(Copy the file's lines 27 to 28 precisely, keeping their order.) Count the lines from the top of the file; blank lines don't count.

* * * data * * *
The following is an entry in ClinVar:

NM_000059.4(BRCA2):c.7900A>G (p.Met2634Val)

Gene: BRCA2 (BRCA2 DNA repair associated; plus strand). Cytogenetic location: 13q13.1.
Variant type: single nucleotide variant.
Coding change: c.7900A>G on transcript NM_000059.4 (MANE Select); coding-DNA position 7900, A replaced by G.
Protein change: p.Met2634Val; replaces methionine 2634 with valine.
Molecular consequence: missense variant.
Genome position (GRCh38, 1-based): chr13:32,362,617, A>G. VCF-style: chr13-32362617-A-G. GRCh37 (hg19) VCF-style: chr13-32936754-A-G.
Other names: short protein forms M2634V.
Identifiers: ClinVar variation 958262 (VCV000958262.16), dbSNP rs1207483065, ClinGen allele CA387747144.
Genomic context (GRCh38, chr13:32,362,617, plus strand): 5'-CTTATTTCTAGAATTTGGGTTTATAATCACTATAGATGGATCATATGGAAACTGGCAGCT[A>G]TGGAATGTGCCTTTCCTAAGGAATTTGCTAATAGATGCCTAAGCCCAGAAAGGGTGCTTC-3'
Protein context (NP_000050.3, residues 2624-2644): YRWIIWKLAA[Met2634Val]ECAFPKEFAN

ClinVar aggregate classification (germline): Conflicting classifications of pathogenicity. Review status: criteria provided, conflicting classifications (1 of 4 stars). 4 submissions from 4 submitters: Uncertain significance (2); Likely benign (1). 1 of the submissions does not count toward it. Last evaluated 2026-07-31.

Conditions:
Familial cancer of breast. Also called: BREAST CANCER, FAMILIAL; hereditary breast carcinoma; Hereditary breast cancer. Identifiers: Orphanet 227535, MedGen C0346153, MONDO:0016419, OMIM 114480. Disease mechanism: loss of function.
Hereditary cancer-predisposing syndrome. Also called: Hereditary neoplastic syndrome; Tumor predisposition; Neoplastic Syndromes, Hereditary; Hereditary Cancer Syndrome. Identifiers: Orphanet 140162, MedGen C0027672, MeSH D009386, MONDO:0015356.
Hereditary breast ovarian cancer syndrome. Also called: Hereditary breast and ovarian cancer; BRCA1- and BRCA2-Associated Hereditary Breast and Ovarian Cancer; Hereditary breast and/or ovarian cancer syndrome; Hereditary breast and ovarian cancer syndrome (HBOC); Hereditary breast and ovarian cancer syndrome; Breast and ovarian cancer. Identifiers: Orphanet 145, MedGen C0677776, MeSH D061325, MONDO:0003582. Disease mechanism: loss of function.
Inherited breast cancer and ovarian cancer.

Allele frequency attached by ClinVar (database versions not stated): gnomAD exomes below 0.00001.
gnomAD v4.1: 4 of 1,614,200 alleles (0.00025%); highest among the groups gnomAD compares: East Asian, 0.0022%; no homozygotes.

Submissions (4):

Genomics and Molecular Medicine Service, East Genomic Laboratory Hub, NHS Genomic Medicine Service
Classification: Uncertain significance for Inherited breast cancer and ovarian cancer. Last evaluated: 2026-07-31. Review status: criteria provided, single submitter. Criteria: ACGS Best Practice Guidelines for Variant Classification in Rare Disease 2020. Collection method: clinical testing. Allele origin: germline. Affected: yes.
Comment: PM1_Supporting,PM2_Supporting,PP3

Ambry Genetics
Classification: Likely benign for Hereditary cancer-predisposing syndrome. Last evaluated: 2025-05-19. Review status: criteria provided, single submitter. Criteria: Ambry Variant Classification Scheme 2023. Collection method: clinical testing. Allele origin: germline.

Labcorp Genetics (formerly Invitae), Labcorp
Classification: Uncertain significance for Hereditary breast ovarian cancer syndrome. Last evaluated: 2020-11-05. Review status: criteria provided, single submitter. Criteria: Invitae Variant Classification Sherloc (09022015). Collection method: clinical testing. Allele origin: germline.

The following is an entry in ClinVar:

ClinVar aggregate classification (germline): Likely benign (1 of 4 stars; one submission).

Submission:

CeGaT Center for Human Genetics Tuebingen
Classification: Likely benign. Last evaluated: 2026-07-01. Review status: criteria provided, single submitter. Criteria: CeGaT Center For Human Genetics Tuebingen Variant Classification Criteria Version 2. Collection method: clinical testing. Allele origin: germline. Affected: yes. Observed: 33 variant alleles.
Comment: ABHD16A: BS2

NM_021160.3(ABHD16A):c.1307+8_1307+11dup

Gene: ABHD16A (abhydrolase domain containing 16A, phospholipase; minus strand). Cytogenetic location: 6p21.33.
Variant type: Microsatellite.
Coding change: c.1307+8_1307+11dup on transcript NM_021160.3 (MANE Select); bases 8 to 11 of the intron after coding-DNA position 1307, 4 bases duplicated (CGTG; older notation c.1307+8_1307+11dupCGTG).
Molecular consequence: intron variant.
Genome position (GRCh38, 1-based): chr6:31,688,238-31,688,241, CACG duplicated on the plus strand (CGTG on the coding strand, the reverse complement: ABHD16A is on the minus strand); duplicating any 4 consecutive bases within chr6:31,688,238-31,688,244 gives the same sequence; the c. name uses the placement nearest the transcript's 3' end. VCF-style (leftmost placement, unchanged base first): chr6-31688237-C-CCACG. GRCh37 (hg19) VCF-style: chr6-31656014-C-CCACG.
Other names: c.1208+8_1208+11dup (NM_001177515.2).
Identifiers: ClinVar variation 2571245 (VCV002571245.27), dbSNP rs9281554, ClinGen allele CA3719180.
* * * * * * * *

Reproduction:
Labcorp Genetics (formerly Invitae), Labcorp
Classification: Uncertain significance for Hereditary breast ovarian cancer syndrome. Last evaluated: 2020-11-05. Review status: criteria provided, single submitter. Criteria: Invitae Variant Classification Sherloc (09022015). Collection method: clinical testing. Allele origin: germline.